Too Quiet

In Science by Brian Koberlein1 Comment

In the big bang model, the universe began about 13.8 billion years ago as a hot, dense state. There’s plenty of observational evidence to support this model. One strong bit of evidence is the cosmic microwave background (CMB). It is the thermal remnant of the primordial fireball, cooled now to a temperature of about 2.7 K. What’s amazing about the CMB is how perfectly it light matches that of a blackbody. It is exactly what you would expect to see from a primordial universe of uniform temperature.  But that also raises a bit of a mystery, because the CMB is actually more uniform that it should be.

With the COBE, WMAP and Planck satellites, we’ve made very detailed maps of the cosmic microwave background. We see it radiating from all directions in the sky, and in all directions it has the same temperature, with only small variations.  Across the entire sky, the CMB only varies to within 1 part in 10,000.  It is effectively uniform.  But according to simple big bang models, it shouldn’t be.

The CMB we observe is the first light when the universe finally became transparent. When the universe was about 380,000 years old, it finally cooled to the point that the charged particles (by then mostly nuclei and electrons) united to form atoms of hydrogen and helium. With this union light was no longer heavily scattered and absorbed, and so this earliest light of the universe began a journey across the cosmos. But at that time, the observable universe was about 10 million light years across. So there was no way for regions of space on opposite ends of the observable universe to interact with each other. There certainly wasn’t time for their temperatures to equalized.

You can get an idea of this effect if you imagine a cold room with a space heater.  When you first turn on the heater, the air around the heater gets warm, but the rest of the room is still cold.  Eventually the heat spreads to the entire room, but that takes time.  If you came back 5 minutes after turning on the heater, you’d be surprised if the entire room was warmer by a couple degrees. This is what we see with the cosmic microwave background. Somehow the temperature became uniform before it had time to become uniform.

The most popular solution to this problem is known as inflation. Basically it proposes that the universe was much, much smaller in its earliest moments, so that there was plenty of time for temperatures to even out. The universe then entered a period of rapid inflation, before leveling off to its current rate of expansion.  This model not only solves the horizon problem, but also others such as the flatness problem and the lack of magnetic monopoles. It also has the advantage of building upon known physics.  We know that the universe is currently expanding, so inflation simply proposes a mechanism to change that rate.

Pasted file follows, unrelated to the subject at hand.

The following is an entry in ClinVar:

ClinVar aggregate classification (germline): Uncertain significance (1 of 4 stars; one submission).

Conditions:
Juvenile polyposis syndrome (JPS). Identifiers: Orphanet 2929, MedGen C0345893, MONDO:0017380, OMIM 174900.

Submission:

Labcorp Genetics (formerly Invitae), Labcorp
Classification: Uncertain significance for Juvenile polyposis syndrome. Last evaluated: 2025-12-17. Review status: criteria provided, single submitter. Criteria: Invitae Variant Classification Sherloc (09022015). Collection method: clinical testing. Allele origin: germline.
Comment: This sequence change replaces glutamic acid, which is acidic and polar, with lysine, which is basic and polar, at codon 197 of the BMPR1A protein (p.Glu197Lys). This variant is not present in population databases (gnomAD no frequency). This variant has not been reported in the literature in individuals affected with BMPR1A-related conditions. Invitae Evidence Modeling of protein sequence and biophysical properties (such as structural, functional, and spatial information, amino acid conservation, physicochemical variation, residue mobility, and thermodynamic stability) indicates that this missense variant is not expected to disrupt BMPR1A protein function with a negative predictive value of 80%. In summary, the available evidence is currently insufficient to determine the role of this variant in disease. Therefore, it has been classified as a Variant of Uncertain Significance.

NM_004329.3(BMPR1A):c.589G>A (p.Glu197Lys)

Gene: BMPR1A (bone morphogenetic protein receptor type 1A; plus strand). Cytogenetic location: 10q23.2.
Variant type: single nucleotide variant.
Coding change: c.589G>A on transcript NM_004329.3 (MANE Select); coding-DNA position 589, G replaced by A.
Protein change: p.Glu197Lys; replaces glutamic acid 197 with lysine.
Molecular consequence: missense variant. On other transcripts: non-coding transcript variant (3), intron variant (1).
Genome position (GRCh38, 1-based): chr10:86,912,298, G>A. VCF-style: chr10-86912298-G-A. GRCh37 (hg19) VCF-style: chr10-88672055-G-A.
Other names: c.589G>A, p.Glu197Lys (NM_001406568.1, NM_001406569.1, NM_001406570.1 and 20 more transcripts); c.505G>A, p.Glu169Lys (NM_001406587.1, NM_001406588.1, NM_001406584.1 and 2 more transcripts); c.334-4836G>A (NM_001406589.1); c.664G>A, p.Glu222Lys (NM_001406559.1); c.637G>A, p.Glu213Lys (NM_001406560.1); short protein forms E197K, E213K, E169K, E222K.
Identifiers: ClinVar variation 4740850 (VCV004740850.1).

Of course, having a theoretical solution that explains it all isn’t enough for a scientific model. It needs to be supported by observational or experimental evidence, and that’s a huge challenge. There is a way we could observe the effects of inflation, and that is by observing a pattern in the CMB known as B-mode polarization. This is what BICEP2 may have observed. But as we’ve seen with BICEP2, there are other sources of B-mode polarization, and they might be strong enough to mask any effect from inflation. While the BICEP2 clearly observed B-mode polarization, they haven’t ruled out the possibility that it is due to dust. Other teams, such as Planck are working to observe the effects of inflation, but we’re still waiting for those results.

Since the inflation model solves the horizon problem and others so well, it is generally thought to be the correct solution. Most astrophysicists figure it is just a matter of gathering enough data to detect its effects, at which point we can start nailing down the details of inflation in the early universe.  But it is also pretty clear that dust and other contaminating sources are a real problem.  It’s generally thought that we can overcome those problems, but there are some astronomers who think that dust and other sources are so strong that it may be impossible to observe the inflation signal with any certainty.

If that’s the case, what then? What if we have a theoretical model that works, but have no way to confirm its validity? Is it enough to rely on theory alone? Or would this mark a shift away from science and more into philosophy?

Comments

  1. Brian, please suggest the most appropriate popular cosmology book you recommend for me to use to get my bright and wonderfully clueless daughters to read so that the bug will bite them and maybe, just maybe, one will become a physics major?

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